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The auto worker’s union is furious at what the parent of Chrysler and Jeep is offering to avoid a strike: ‘Management’s chosen to spit in our faces’



The president of the United Auto Workers union is taking a hard line in collective wage bargaining talks with all of Detroit’s Big Three automakers before current contracts expire on Sep. 14.

But on Tuesday, Shawn Fain took to Facebook Live to call out one company in particular for its proposal: Stellantis, the manufacturer of brands like Jeep, Ram and Dodge. 

Fain called a low-ball contract offer by Stellantis a “slap in the face” and “an insult to our members’ hard work over the last four years.”

“Management’s chosen to spit in our faces,” the UAW president continued

Stellantis and the UAW appear to be far apart in their positions.

The union, among other demands, is asking for a 40% pay increase over the next four years, a reduction in working hours, and an end to a tiered-pay system that compensates veteran employees significantly more than new hires. The union also wants workers at the automakers’ EV plants—joint ventures with foreign companies that the Big Three claim are legally separate entities—to be covered by a new UAW contract.

Rather than eliminate pay tiers, Stellantis is instead proposing the creation of new ones, Fain said on Tuesday.

The carmaker is also trying to target absenteeism at its U.S. factories, which it blames for $217 million in lost revenue over the past two years. A Stellantis proposal, dated July 27, would tie wage increases and other benefits to attendance, reports The Detroit News. The company also wants the right to make some bargaining changes without ratification from rank-and-file union members.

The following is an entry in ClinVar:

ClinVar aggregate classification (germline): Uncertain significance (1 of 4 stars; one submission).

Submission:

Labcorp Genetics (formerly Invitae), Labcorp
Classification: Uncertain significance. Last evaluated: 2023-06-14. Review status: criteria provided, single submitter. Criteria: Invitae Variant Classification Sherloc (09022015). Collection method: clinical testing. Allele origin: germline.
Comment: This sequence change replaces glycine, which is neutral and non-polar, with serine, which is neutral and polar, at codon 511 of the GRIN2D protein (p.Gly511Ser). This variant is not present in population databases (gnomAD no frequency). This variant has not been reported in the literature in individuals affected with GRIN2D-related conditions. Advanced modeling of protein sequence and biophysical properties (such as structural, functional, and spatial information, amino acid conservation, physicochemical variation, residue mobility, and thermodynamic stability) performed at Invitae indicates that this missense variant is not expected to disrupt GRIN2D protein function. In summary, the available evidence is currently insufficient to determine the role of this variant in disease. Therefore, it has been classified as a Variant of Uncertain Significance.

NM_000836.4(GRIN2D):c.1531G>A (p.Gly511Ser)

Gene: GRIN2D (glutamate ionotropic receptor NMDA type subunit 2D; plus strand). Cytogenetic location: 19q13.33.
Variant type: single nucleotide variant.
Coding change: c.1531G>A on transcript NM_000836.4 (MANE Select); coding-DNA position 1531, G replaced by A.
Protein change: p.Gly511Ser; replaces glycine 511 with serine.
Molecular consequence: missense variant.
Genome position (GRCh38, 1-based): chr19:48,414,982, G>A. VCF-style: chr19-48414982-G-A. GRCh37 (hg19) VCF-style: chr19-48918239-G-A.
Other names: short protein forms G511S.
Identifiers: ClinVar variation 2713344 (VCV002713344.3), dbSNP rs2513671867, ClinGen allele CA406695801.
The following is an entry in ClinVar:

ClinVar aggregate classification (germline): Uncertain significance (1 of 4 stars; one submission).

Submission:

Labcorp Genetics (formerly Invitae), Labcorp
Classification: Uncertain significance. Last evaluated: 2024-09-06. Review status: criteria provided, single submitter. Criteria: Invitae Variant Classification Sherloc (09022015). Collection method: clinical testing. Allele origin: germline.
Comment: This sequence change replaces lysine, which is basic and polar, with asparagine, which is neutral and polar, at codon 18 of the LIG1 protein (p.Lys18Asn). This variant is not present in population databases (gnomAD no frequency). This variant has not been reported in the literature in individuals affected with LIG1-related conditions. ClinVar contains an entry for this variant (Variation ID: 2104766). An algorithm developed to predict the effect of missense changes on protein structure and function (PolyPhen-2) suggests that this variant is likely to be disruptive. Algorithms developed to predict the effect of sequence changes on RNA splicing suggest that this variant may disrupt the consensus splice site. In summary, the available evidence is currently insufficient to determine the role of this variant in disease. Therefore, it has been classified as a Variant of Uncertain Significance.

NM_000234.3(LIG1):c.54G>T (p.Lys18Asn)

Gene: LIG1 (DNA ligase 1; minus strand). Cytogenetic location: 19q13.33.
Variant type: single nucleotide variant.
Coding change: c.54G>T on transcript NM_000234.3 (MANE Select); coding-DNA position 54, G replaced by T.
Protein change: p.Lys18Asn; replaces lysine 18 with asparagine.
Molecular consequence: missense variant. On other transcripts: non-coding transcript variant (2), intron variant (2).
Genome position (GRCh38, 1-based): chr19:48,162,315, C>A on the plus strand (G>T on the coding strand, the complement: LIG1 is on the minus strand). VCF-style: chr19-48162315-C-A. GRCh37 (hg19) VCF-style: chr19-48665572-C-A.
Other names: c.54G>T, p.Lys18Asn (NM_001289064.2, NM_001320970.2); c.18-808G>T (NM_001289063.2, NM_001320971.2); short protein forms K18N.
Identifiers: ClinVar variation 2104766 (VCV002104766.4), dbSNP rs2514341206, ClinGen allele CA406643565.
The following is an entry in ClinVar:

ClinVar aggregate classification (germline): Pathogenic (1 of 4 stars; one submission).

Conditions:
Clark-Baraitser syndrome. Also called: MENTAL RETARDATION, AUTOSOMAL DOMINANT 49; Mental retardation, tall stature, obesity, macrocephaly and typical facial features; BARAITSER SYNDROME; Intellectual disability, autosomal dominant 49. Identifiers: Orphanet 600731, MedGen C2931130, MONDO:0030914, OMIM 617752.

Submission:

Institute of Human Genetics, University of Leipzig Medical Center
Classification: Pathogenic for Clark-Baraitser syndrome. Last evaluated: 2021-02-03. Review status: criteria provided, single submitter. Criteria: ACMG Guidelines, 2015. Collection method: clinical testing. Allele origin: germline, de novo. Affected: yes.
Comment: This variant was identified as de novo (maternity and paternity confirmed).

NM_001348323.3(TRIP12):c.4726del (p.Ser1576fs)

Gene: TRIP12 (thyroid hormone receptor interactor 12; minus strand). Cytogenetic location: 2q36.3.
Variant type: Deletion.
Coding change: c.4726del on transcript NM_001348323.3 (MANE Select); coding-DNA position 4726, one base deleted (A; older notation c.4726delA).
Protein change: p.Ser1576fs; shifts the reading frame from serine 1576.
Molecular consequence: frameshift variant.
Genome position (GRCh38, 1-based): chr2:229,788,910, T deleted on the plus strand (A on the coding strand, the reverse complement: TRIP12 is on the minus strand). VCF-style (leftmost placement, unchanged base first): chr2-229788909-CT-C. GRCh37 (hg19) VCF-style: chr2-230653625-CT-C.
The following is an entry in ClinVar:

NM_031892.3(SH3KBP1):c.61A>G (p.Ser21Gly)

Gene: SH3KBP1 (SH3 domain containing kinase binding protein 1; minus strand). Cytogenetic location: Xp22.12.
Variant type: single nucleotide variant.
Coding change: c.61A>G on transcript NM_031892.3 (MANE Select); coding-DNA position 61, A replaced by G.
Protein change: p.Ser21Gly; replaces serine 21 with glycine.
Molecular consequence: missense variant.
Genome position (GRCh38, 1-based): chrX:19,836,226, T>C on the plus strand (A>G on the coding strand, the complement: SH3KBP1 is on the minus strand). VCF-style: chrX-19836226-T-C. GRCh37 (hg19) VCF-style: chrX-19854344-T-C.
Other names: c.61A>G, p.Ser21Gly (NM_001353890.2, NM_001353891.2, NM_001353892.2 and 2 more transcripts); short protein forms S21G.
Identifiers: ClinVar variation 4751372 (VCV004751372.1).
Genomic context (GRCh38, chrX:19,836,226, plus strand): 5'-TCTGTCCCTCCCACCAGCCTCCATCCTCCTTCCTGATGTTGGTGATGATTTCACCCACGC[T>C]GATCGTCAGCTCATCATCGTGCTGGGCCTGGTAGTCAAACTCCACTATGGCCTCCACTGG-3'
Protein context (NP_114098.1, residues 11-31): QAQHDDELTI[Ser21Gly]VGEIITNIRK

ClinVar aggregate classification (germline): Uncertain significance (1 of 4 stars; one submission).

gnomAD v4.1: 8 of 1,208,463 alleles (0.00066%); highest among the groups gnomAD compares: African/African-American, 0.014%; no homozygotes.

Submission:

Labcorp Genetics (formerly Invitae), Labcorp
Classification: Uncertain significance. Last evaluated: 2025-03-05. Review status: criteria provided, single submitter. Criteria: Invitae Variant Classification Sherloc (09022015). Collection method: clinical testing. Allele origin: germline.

Fain even called out Stellantis CEO Carlos Tavares personally. Fain noted the “pathetic irony” of Stellantis’s focus on absenteeism when Tavares “can’t even show up to bargaining.” (Tavares has previously said that he wanted his North American executives to handle the negotiations, and suggested he would be “more useful to the organization” elsewhere).

In a theatrical gesture, Fain threw the offer into a nearby trash can. “That’s where it belongs—in the trash—because that’s what it is,” he said.

Neither Stellantis nor the UAW immediately responded to a request for comment. 

Labor action

Fain defeated the incumbent president of the UAW earlier this year, promising a tougher approach to negotiations. 

Normally, the UAW negotiates with one automaker, which then becomes the template for contracts with the other two. This time around, the UAW is negotiating with all three, and thus could launch a strike against all of them. 

The U.S. is seeing a broader wave of labor organization and industrial action, as tight job markets are giving employees more leverage to demand better conditions and pay amid ongoing high inflation.

Hollywood writers and actors are on strike demanding better residual payments and protection from A.I., among other demands. The writers strike is now past its 100th day.

California hotel workers have also staged walkouts to demand better pay and protections, as well as a promise to stop using e-Verify, the system used to check immigration eligibility for workers.

Some negotiations have succeeded in averting strikes. In July, the Teamsters–the U.S.’s largest union– agreed a new contract with UPS that would increase wages to as much as $170,000 annually, end a tiered wage system, and add air-conditioning to trucks. The deal averts a strike that could have disrupted as much as a quarter of all package deliveries. 

Stellantis was formed from the 2021 merger between Fiat Chrysler Automobiles and France’s PSA Group. It’s the third-largest automaker by revenue, ranked behind Volkswagen and Toyota Motor on Fortune’s 2023 Global 500 list. 

Stellantis reported $12 billion in net income in the first half of the year, a 37% increase from the same period in 2022. The carmaker is currently conducting a $1.7 billion share buyback program, which it hopes to complete by the end of the year. Stellantis shares are up 30.1% for the year.

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